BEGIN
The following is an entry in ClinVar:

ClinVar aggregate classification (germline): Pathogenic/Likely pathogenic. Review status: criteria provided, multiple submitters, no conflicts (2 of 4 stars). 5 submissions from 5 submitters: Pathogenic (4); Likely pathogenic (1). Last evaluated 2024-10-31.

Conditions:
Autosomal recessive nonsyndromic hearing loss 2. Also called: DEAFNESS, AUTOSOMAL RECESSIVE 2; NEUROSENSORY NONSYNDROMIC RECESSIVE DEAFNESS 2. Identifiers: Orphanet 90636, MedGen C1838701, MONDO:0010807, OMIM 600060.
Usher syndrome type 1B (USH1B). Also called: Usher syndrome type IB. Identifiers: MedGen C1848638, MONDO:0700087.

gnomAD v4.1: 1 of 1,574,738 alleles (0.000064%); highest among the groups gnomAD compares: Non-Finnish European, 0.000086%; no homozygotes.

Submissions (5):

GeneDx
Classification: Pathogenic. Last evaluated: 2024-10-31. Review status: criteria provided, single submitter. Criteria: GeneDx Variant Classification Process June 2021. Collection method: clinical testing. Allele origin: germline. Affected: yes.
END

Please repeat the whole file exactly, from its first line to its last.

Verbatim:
The following is an entry in ClinVar:

ClinVar aggregate classification (germline): Pathogenic/Likely pathogenic. Review status: criteria provided, multiple submitters, no conflicts (2 of 4 stars). 5 submissions from 5 submitters: Pathogenic (4); Likely pathogenic (1). Last evaluated 2024-10-31.

Conditions:
Autosomal recessive nonsyndromic hearing loss 2. Also called: DEAFNESS, AUTOSOMAL RECESSIVE 2; NEUROSENSORY NONSYNDROMIC RECESSIVE DEAFNESS 2. Identifiers: Orphanet 90636, MedGen C1838701, MONDO:0010807, OMIM 600060.
Usher syndrome type 1B (USH1B). Also called: Usher syndrome type IB. Identifiers: MedGen C1848638, MONDO:0700087.

gnomAD v4.1: 1 of 1,574,738 alleles (0.000064%); highest among the groups gnomAD compares: Non-Finnish European, 0.000086%; no homozygotes.

Submissions (5):

GeneDx
Classification: Pathogenic. Last evaluated: 2024-10-31. Review status: criteria provided, single submitter. Criteria: GeneDx Variant Classification Process June 2021. Collection method: clinical testing. Allele origin: germline. Affected: yes.